by Web on February 5, 2019
Millsaps College students in the International Perspectives Program recently had the opportunity to climb to the top of an ancient Mayan temple, tour the capital city of Mérida, and visit the College’s bio-cultural reserve during a research trip to Yucatán.
The International Perspectives Program, established in the 2017-2018 academic year with a grant from the Arthur Vining Davis Foundations, incorporates global experiences and conversations on campus as well as in field programs.
The program designates 12 Millsaps students as International Scholars who reside together in a living/learning community on campus, participate in weekly International Perspectives seminars during the fall semester, and work with a visiting scholar-in-residence to plan a program on campus during the spring semester.
The topic of study for the 2018-2019 academic year is globalization and local cultures, and the trip to Yucatán provided students a firsthand look at how that state compares with Mississippi, said Dr. David C. Davis, associate professor of history at Millsaps and the current Arthur Vining Davis Foundations International Perspectives Faculty Fellow.
Mississippi and Yucatán share a historical narrative that includes conquest and settlement of land by European settlers, displacement and destruction of Native American populations, imposition of a plantation economy on land occupied by the Native American population, secession from federal authority, and race and class tensions. Both also have in common multinational manufacturing attracted by low labor costs, shared lifeways and food, education and healthcare challenges, and tourism as a revenue source.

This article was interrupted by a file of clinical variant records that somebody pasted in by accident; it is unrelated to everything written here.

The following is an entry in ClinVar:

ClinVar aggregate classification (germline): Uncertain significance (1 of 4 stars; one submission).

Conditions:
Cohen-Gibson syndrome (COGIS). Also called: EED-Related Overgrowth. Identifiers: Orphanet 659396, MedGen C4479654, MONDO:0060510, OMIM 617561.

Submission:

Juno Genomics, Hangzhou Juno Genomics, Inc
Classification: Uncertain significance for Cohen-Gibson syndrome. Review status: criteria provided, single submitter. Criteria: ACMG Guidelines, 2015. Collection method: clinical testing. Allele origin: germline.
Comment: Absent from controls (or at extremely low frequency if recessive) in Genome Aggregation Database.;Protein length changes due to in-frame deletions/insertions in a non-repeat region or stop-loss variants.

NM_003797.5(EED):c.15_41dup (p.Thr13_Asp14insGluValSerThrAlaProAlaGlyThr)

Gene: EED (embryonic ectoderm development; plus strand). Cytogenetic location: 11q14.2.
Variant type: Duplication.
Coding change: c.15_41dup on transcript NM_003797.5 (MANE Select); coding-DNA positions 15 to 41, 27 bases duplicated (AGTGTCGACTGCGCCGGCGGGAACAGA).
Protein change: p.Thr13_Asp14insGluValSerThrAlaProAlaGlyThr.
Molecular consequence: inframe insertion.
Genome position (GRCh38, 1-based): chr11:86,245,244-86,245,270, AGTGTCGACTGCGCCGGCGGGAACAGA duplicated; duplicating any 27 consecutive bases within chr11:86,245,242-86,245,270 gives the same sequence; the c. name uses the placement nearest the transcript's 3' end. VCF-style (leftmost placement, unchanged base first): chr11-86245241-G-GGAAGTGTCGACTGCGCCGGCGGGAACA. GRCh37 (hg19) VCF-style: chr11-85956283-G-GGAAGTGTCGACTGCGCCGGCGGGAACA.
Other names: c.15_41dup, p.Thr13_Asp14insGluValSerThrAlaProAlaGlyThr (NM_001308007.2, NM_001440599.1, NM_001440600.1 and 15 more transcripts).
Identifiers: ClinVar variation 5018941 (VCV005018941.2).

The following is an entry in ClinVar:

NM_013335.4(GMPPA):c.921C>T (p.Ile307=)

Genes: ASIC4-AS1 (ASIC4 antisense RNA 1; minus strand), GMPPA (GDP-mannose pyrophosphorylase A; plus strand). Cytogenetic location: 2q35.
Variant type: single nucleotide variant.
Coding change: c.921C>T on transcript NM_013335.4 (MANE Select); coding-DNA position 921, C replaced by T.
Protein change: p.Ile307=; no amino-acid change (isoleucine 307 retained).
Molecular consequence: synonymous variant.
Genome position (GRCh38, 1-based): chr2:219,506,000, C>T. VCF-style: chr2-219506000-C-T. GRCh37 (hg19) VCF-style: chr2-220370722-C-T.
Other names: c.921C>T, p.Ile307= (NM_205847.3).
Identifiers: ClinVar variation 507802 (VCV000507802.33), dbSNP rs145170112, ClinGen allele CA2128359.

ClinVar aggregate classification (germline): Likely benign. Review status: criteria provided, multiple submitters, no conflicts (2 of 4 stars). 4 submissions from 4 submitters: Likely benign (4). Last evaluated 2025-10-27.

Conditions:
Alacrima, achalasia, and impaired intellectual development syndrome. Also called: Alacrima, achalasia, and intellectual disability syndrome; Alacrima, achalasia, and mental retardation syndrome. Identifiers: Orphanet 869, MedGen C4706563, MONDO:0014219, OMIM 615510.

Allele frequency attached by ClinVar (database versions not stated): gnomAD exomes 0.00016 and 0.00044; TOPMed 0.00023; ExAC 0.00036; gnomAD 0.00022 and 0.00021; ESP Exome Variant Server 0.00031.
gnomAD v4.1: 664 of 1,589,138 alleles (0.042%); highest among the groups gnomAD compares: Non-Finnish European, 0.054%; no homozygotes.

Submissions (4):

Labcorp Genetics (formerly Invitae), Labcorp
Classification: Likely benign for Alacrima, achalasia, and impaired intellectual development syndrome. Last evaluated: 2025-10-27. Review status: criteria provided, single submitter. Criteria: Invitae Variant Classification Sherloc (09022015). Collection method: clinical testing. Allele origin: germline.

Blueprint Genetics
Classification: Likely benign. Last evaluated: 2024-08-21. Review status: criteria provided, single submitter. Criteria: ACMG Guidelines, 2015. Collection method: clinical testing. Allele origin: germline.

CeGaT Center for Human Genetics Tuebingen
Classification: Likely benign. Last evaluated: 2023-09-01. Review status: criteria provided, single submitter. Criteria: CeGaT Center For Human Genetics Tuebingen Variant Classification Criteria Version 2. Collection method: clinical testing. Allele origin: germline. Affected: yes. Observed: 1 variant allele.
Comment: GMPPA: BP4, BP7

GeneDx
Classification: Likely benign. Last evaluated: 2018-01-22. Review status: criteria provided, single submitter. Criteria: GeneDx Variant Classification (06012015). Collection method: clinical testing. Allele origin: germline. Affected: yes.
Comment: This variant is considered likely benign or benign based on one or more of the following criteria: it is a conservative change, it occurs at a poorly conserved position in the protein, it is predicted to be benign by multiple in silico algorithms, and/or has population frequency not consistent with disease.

While in Yucatán, the group saw significant sights in Mérida, including Colonial Square, Mérida market, City Museum, Casa de Montejo, the cathedral, and the Governor’s Palace.
They also visited Hacienda Yaxcopoil, which is located outside Mérida and was once considered one of the most important rural estates in Yucatán. At one time the estate covered nearly 22,000 acres that were used for cattle and henequen, a plant whose fibers can be used to make rope. Hacienda Yaxcopoil rose to its height at the end of the nineteenth century when the henequen industry was booming.
Students were able to compare Hacienda Yaxcopoil with Hopson Plantation, a once thriving farm in the Mississippi Delta that is now a tourist destination and a site they visited in the fall as a group.
Dr. Tomás Gallareta Negrón, the College's Scholar of Maya Studies, spoke to the group about Maya and Mayan culture and provided a guided tour of the College’s 4,500-acre experiment in living archaeology at Kaxil Kiuic, home of the landmark Living in Yucatán program, which offers courses in archaeology, business, ecology, education, geology, history, literature, and socio-cultural anthropology.
Located in the Northern Maya lowlands of the Yucatán peninsula, the Helen Moyers Biocultural Reserve—so named for a major donor—has been featured in USA Today and a 2012 National Geographic documentary, “Quest for the Lost Maya.” Also centered at Kiuic is the Bolonchén Regional Archaeology Project, which focuses on the adaptation of the ancient Maya from their first appearance in the Pre-classic period up to the present day in the Puuc area of central Yucatán. Millsaps’ program also includes, in nearby Mérida, the Else School of Management's Center for Business and Culture.